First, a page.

Let’s see how this works out in real life. Let’s say you’re a programmer. Each day you go in to the office and your manager tells you exactly what you should be coding, how you should code it, etc. Basically, you are there to simply do precisely what they tell you to do, along with the other 5 programmers on your team. There’s no real difference between your jobs, there’s no chance to really stand out among your peers, and there’s really nothing about what you’re doing the deserves to be recognized above your peers. You’re nothing but a cog in the machine that keeps spitting out code. For your manager this is both good, and bad. In the short term, it’s great. You keep working and putting out code that makes them look good, and they don’t have to really worry about paying you more or needing to replace you, because they’ll just bring in someone else to do exactly what they say. Over the long term though, this means that the manager is never going to get any fresh ideas from his or her reports. When the people above want something new, the manager will look out upon the sea of programmer cubicles, and there won’t be anyone there to step up, because that’s not the job they’ve created and filled with these programmers.
Yet, we see this play out over and over again in the corporate world. Because having irreplaceable workers means having to work hard to keep them, it’s easier to create jobs that are easily filled. So we just continue along the path of pretending that telling our directs exactly what to do = a great job, because….. “the economy”!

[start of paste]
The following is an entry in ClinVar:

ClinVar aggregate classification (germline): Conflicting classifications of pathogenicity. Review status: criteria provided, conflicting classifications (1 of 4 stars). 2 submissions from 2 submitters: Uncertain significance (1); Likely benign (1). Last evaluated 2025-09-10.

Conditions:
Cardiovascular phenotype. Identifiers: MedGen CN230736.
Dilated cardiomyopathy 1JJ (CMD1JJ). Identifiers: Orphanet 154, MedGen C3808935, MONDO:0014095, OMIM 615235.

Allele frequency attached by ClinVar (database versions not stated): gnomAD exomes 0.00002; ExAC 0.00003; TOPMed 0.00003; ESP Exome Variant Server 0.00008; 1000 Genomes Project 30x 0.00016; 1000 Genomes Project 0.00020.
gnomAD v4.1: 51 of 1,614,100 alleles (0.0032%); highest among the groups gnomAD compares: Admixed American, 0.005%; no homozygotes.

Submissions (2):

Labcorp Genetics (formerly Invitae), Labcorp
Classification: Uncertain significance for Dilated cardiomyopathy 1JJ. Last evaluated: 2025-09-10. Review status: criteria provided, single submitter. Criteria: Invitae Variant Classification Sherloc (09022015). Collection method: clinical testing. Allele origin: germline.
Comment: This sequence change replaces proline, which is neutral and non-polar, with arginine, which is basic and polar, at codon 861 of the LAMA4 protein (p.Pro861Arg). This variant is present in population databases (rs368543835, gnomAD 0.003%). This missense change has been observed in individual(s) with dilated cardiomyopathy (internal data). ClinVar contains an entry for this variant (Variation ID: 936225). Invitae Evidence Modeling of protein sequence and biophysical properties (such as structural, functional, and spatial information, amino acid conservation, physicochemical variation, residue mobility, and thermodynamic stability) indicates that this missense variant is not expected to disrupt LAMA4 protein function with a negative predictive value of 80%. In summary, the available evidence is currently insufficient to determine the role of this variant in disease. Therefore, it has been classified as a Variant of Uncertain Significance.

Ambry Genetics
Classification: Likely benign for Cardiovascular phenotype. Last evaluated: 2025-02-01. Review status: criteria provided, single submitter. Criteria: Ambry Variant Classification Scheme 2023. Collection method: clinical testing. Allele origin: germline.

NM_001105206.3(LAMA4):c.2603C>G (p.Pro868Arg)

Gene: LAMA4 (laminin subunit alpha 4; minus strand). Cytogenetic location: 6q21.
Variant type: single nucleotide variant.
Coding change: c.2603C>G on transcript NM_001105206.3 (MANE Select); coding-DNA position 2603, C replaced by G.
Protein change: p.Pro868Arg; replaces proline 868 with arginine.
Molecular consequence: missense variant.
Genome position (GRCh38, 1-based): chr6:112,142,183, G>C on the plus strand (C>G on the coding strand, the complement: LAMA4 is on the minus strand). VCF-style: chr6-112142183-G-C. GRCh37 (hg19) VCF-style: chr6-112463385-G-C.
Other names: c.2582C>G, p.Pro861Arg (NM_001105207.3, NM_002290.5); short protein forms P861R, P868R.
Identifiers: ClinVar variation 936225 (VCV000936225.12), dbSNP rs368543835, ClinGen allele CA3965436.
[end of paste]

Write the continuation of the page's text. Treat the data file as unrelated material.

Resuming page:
Yes, yes, of course, the problem with the labor market is the economy, once that picks up things will go back to the way they were. Except as the economy has improved, the labor market has not. Could that be because the way we structure and hire labor is out of whack with the reality of life in 2013? Management keeps pretending that they can do pretty much whatever they want in terms of crafting existing jobs into meaningless and low-paying cogs because we should just be thankful to have a job, but those same companies are now at a point where there’s nowhere else to go. They can’t pay less to make a less expensive product, we’ve hit rock bottom there. They don’t have anyone with great original ideas on staff any more, those people left for more money and the chance to have the freedom to create something new, and a whole lot of people who truly believed they would be taken care of if they just followed directions and worked hard, are out of a job, or seriously underemployed.
The only way this changes if we change our approach to work, both from the management and labor sides. Management, quit looking for the cheapest cog. You can’t compete on price alone any more. Labor, quit settling for jobs where you never get a chance to stand out or create something new. You’re better than that, but you’ll never get better than that if you don’t take some chances.
Simply put, there’s no mill or factory that is going to provide for your family for the rest of your life. The new economy requires different skills, and it requires a whole different approach to work than we’ve been taught. One that does not include someone else telling you what to do.